Return Data Provided by Quandl
The Dual ETF Momentum spreadsheet also has four additional sheets using a dual momentum strategy with broker specific commission-free ETFs for TD Ameritrade, Charles Schwab, Fidelity, and Vanguard. It is important to note that each broker may have additional trade restrictions and the terms of their commission-free ETFs could change in the future.
The High Yield Dividend Champion Portfolio is a publicly tracked stock portfolio on Scott’s Investments. Its goal is to capture quality high yield stocks with a history of raising dividends.
The screening process for this portfolio starts with the “Dividend Champions” as compiled by DRIP Investing. The list is comprised of stocks that have increased their dividend payout for at least 25 consecutive years. Stocks are then ranked on yield, P/E and 3 year dividend growth rate and assigned an overall rank.
Stocks are sold on the re-balance date (generally around the 5th of the month) when they drop out of the top 15 (to limit turnover) and are replaced with the next highest rated stock.
The top 25 stocks are below and displayed in order of their overall ranking (figures are from the end of April):
|Altria Group Inc.
|T. Rowe Price Group
|Helmerich & Payne Inc.
|Weyco Group Inc.
|Old Republic International
|People’s United Financial
|Sonoco Products Co.
|Genuine Parts Co.
|National Retail Properties
|United Bankshares Inc.
|Archer Daniels Midland
|Eagle Financial Services
|Federal Realty Inv. Trust
|Procter & Gamble Co.
|W.W. Grainger Inc.
|Community Trust Banc.
There is no turnover in positions this month.
The current portfolio is below:
||Average Purchase Price
||Initial Purchase Date
||Percentage Gain/Loss Excluding Dividends
Note: Due to current technical issues with Google Sheets, the Ivy Portfolio spreadsheet may be unstable. Since the site relies on free data resources/tools and my free time to implement them there is no time frame for a resolution.
The Ivy Portfolio spreadsheet track the 10 month moving average signals for two portfolios listed in Mebane Faber’s book The Ivy Portfolio: How to Invest Like the Top Endowments and Avoid Bear Markets. Faber discusses 5, 10, and 20 security portfolios that have trading signals based on long-term moving averages.
The Ivy Portfolio spreadsheet on Scott’s Investments tracks both the 5 and 10 ETF Portfolios listed in Faber’s book. When a security is trading below its 10 month simple moving average, the position is listed as “Cash”. When the security is trading above its 10 month simple moving average the positions is listed as “Invested”.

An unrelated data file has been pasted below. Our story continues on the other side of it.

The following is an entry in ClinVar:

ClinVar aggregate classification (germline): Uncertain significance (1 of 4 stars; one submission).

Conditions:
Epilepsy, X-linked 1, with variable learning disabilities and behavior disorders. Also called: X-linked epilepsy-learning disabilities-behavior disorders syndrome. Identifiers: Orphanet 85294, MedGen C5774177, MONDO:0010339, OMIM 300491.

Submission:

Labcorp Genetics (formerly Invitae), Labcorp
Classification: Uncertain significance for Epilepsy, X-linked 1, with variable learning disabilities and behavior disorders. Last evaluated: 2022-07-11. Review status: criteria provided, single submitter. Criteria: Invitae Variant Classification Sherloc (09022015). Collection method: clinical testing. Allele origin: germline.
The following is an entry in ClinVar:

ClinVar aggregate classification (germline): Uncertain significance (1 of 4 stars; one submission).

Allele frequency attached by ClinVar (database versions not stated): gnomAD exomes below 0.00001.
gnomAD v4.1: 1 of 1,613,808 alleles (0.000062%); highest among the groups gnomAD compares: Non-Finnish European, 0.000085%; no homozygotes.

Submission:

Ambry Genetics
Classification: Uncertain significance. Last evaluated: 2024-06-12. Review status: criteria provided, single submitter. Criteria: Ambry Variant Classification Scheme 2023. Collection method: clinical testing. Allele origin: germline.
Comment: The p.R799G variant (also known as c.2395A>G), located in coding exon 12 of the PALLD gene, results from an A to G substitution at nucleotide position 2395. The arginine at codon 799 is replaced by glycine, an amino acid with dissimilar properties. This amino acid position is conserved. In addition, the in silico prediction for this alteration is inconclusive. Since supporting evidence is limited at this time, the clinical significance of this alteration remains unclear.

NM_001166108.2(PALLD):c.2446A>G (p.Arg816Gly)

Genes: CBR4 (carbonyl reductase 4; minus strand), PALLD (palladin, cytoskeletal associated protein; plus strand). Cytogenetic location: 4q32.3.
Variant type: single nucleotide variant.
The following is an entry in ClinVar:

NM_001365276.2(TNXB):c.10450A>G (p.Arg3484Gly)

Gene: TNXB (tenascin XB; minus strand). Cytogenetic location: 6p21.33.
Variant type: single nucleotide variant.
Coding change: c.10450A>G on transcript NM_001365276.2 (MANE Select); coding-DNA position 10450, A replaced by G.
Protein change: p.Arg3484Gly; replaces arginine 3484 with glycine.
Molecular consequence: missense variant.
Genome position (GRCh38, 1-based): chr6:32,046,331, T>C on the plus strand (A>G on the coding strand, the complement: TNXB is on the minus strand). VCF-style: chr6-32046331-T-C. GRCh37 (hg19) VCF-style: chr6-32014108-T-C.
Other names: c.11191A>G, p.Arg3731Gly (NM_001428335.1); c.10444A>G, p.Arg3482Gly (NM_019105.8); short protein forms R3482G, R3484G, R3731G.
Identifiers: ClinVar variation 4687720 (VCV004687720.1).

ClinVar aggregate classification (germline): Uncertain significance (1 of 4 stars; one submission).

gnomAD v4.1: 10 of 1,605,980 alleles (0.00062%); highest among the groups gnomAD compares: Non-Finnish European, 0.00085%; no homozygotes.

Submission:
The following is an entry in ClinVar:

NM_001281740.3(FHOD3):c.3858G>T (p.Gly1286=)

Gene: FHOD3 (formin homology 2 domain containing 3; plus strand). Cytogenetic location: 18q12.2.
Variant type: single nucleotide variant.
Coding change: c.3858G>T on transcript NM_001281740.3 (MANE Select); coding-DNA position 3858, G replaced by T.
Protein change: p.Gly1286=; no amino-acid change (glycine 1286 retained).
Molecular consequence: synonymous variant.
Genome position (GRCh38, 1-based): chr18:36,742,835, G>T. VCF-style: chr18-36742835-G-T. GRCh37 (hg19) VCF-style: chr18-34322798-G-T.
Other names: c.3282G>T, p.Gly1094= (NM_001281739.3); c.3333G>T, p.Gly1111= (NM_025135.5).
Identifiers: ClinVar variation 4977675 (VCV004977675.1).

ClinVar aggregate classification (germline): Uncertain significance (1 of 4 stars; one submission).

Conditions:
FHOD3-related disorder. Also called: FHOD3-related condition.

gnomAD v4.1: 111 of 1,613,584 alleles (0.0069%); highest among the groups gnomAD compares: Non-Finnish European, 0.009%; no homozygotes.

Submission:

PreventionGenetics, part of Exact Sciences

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The spreadsheet signals update once daily (typically in the late evening) using dividend/split adjusted closing price from Quandl, which is a change from previous posts when I relied on Yahoo.
The “current” 10 month simple moving average is based on the most recent 10 months including the current month’s most recent daily closing price (columns C and D). This methodology may differ slightly from other sites or monthly moving average signals – every day during the current month is treated as if it is that months closing price. This provides continuous updates throughout the month but even though the signals update daily, it is not an endorsement to check signals daily or trade based on daily updates. It simply gives the spreadsheet more versatility for users to check at his or her convenience.
I have also added a column (E) to display a cash or invested signal based on the most recent full month’s closing price. This signal will not update throughout the month as it is based on last month’s closing price and the 10 month moving average at the end of last month.
The current signals based on April’s adjusted closing prices are below. At the end of April GSG, DBC, and VNQ were below their 10 month moving averages. Since the screen capture below was after May 1st’s close, there are some differences in the signal based on April’s close and the “current” SMA which includes May 1st.
The spreadsheet also provides quarterly, half year, and yearly return data courtesy of Quandl. I made the switch to Quandl in an attempt to stabilize the portfolio; however, Finviz is still an excellent data source. The return data is useful for those interested in overlaying a momentum strategy with the 10 month SMA strategy: